Only his exquisite command of a golf ball distinguishes Shane Lowry from any Irishman you’d get from central casting. He is a dry wit, is fond of a pint, is colorful with his language, is devoted to his family and is a stranger to the gym. He looks like a man more likely to be guarding the Claret Jug than having his name engraved on it, but he’s undeniably a man you’d want to be drinking from it with.
When Darren Clarke steps to the tee at Royal Portrush at 6:35 a.m. Thursday morning and gets the 148th Open Championship underway, he will become the first Northern Irishman to fire a shot here and have it universally welcomed.
That observation may be trite, but whistling past the graveyard is a common personality trait among those of us who grew up in Northern Ireland during what we euphemistically called ‘the Troubles.’ And Thursday will be just the latest in a series of days that once seemed so improbable as to be barely worth the dream.
Two golfers I met this year remain lodged in my memory as 2018 sees itself out, but you won’t find their names in an accounting of FedEx Cup points or on Ryder Cup team rosters.
I met Mark Hensby for dinner in Scottsdale last February. He was four months into a well-documented suspension from the PGA Tour that left him feeling frustrated, angry and anxious to resume his career. In July, I sat beneath the R&A Clubhouse in St. Andrews with Vicente Fernandez, who had traveled from his home in Buenos Aires and successfully qualified for the British Senior Open at the age of 72. He was charming in his old-school manners, thankful for one last shot at golf’s most iconic venue.
They could not be more opposite in disposition, Hensby and Fernandez, but golf has a way of acting like connective tissue to link otherwise wildly disparate people and places. Hensby and Fernandez were two guys who just wanted to play golf.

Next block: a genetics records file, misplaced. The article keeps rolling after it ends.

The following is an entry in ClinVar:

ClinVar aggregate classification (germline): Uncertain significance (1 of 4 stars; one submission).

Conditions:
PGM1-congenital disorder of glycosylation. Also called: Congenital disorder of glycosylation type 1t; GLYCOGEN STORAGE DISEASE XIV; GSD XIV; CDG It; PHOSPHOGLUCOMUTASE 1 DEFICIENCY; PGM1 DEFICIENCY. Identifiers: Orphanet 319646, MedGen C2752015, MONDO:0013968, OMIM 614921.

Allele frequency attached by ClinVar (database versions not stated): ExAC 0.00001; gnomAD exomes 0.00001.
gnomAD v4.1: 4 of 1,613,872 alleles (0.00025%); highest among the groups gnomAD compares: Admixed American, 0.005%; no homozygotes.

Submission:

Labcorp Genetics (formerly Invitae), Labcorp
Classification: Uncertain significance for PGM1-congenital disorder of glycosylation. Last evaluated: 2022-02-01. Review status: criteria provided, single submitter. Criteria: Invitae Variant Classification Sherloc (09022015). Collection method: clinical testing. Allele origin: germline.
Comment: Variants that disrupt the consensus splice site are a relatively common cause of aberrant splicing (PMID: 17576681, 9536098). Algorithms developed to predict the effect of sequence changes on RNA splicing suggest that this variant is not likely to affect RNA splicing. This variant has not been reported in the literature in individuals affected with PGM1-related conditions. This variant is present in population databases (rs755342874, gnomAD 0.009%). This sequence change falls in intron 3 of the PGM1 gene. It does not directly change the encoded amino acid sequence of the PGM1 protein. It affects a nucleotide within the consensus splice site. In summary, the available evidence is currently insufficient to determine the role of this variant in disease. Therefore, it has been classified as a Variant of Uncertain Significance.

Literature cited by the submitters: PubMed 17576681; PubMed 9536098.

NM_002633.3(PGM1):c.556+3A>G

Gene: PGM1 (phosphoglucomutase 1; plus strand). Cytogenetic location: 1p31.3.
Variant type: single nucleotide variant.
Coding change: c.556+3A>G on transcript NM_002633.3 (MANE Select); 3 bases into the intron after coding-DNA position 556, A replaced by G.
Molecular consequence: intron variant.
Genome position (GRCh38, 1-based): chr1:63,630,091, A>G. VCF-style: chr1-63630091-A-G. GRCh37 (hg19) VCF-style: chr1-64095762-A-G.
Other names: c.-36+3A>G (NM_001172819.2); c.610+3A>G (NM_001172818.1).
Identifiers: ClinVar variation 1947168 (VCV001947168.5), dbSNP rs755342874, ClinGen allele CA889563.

While last week’s debut of Trinity Forest represented the most-talked about new venue on the PGA Tour this season, next year that role falls to Royal Portrush Golf Club in Northern Ireland, which hosts the 148th British Open. That won’t be so much a debut as a revival, since the club was founded in 1888 and hosted the Open on the only other occasion that it left Great Britain, in 1951.
Geography isn’t the only way in which Royal Portrush represents a break with tradition. Most golf clubs in the U.K. and Ireland are run by an all-powerful secretary, and at elite “Royal” clubs that position has typically belonged to a gruff Brigadier General type, a dizzying combination of bluster and dandruff. Not at Royal Portrush, however.
When you’ve had a season like that of Justin Thomas, it can be difficult to determine the most important metric amid such heady success. Unless you’re his dad.
Mike Thomas can recite chapter and verse on the accomplishments that are expected to earn his son the PGA Tour Player of the Year award: the five wins, the first major victory at the PGA Championship, the FedEx Cup title, record-setting rounds (59 at the Sony Open, 63 at the U.S. Open), the Arnold Palmer Award for topping the money list, the 3½-1½ record in his first U.S. team appearance at the Presidents Cup.
The 2017 season has brought an avalanche of accolades for the 24-year-old, but none of those tops his old man’s list of what matters.
I joined Andy Johnson from The Fried Egg, and SB Nation writers Brendan Porath and Richard Johnson for two fun shows after the first and second rounds of the 146th Open at Royal Birkdale. Very few Tour pros were hurt in the making of these shows!
On March 7th Golf Channel airs a movie about the legendary Seve Ballesteros, which has me flashing back to this little memory of him that the St. Andrews Links Trust asked me to write for its magazine two years ago. Scanned from the printed issue since no digital version exists. Which is how Old Tom preferred things there.
Like many of the small vacation towns that dot Scotland’s coast, Troon seems an awfully bleak place to anyone who isn’t Scottish. The once-thriving shipbuilding industry has long since departed, leaving behind a charmless port trafficked mainly by ferries and freight containers. But only the visitors seem to notice the biting wind and stormy squalls that rip in off the North Atlantic and across the Firth of Clyde with a dispiriting predictability. And that’s in summer.
In winter, it is so desolate you can hear dogs barking in Reykjavik.